UNESCO-NIE Centre for Arts Research in Education (CARE)

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Asia-Pacific Journal for Arts Education
Name(s) of Author/Editor(s): 
Daniel Chun-hoi Ng
Volume No.: 
Issue No.: 
Year of publication: 
Country of publication: 
Hong Kong
Country of Research Data:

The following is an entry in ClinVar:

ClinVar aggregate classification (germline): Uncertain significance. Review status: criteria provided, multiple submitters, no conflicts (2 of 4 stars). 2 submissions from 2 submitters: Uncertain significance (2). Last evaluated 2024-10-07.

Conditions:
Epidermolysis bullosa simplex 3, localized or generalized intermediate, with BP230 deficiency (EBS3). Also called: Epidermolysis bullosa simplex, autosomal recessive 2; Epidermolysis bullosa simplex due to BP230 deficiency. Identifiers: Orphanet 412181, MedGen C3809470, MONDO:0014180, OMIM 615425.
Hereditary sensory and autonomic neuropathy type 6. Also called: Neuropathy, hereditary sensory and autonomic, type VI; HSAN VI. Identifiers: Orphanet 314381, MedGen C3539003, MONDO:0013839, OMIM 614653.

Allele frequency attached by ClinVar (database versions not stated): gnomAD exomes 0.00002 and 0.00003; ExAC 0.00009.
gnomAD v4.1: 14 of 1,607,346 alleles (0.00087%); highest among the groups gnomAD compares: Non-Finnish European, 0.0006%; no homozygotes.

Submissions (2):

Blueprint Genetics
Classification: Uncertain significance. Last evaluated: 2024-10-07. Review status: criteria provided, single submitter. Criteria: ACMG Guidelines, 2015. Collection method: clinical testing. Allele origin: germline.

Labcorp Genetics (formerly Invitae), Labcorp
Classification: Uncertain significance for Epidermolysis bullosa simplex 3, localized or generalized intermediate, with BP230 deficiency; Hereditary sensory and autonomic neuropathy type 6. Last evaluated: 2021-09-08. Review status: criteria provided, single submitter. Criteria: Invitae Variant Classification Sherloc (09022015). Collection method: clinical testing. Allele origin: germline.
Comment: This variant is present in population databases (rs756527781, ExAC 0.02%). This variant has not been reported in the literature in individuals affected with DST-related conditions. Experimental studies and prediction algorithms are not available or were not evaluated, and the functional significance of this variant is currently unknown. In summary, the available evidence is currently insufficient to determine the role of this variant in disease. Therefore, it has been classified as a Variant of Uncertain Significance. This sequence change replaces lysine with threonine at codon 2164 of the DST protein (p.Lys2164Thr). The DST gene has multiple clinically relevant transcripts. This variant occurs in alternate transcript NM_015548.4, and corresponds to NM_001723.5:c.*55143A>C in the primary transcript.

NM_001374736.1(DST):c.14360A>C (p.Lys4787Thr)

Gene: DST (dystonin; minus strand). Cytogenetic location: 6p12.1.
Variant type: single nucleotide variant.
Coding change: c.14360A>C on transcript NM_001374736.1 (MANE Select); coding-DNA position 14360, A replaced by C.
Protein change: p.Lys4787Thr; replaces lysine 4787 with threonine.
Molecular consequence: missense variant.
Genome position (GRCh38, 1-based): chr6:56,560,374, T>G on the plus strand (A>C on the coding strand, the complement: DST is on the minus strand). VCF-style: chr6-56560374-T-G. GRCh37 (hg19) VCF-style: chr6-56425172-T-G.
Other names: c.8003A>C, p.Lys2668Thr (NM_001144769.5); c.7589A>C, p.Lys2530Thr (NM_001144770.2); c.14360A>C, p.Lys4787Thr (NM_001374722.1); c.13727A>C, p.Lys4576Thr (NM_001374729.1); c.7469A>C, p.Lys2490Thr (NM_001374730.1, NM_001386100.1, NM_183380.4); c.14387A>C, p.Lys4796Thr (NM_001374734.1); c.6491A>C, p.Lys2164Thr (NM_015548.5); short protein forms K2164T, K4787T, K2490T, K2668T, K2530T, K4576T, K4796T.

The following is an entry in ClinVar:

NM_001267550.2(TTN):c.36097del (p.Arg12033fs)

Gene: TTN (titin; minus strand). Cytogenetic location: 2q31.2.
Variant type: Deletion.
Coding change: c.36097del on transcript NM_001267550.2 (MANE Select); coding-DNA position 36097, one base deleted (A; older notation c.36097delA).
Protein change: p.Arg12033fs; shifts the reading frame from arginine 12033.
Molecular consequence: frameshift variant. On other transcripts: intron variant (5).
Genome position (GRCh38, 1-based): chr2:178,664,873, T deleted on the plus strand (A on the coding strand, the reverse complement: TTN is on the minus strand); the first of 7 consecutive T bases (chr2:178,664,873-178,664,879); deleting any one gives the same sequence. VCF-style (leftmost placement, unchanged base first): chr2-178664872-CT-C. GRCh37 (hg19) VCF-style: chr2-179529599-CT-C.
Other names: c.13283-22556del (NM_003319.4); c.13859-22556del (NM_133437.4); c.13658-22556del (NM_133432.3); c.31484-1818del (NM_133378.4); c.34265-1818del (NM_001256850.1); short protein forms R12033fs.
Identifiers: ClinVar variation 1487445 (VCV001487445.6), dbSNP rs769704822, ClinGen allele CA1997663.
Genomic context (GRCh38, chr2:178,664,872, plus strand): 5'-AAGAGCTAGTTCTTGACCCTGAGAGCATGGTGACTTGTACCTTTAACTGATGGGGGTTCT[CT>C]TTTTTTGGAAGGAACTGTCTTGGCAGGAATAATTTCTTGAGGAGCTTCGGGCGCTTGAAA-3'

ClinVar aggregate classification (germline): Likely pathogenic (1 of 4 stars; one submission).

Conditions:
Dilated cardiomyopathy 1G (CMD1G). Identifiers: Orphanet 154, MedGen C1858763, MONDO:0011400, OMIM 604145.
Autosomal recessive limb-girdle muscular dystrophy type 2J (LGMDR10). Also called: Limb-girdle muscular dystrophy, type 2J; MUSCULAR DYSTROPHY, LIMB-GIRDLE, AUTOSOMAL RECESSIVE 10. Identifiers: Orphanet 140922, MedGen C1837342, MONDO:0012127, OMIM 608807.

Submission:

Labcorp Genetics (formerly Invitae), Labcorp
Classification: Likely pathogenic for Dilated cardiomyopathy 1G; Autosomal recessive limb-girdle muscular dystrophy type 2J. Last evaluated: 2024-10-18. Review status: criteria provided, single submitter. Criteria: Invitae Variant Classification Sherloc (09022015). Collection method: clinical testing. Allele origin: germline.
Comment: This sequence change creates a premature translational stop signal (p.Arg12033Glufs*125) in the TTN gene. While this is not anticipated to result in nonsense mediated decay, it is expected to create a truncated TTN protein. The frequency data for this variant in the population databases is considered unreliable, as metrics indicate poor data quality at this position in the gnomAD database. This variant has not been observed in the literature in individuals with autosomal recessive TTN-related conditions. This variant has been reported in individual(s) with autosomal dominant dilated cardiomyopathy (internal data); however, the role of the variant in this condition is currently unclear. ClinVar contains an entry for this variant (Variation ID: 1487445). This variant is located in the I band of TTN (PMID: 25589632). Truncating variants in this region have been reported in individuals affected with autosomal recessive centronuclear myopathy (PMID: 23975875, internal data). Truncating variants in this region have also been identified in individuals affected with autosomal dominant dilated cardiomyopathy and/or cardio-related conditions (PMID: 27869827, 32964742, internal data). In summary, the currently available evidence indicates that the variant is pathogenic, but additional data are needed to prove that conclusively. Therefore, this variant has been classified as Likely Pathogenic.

This paper focuses on the life stories of three Chaozhou xianshi musicians who were born in China between the 1920s and 1930s. It aims to examine how the musicians’ early involvements and aesthetic experiences in music have provided them an impact of lifelong commitment for their art. In addition, this paper delineates issues related to the conflict of continuity and authenticity versus change and development in traditional music, through the narratives of three musicians of Chaozhou xianshi music. The discussions of the paper are mainly based on three semi-structured interviews undertook at the musicians’ homes.  The three musicians initially were each exposed to a different learning environment. However when they first met each other in Hong Kong during the 1960s, they became good friends and remained influential as xianshi musicians through 1960s to 1990s. They thus offered different historical and social perspectives about China and Hong Kong both individually and collectively through these decades of change in the 1930s to the 1990s. The three respected musicians when they were young had been inspired by the musicians of the previous generations. When they have become accomplished musicians, their art and enthusiasm again inspired the younger generation. Crucial to the heritage and the development of this musical art is the transmission process and the profound aesthetic experiences they discovered in xianshi music. The conclusion of this paper seeks to draw lessons for musicians, music educators in the Asia Pacific region today.
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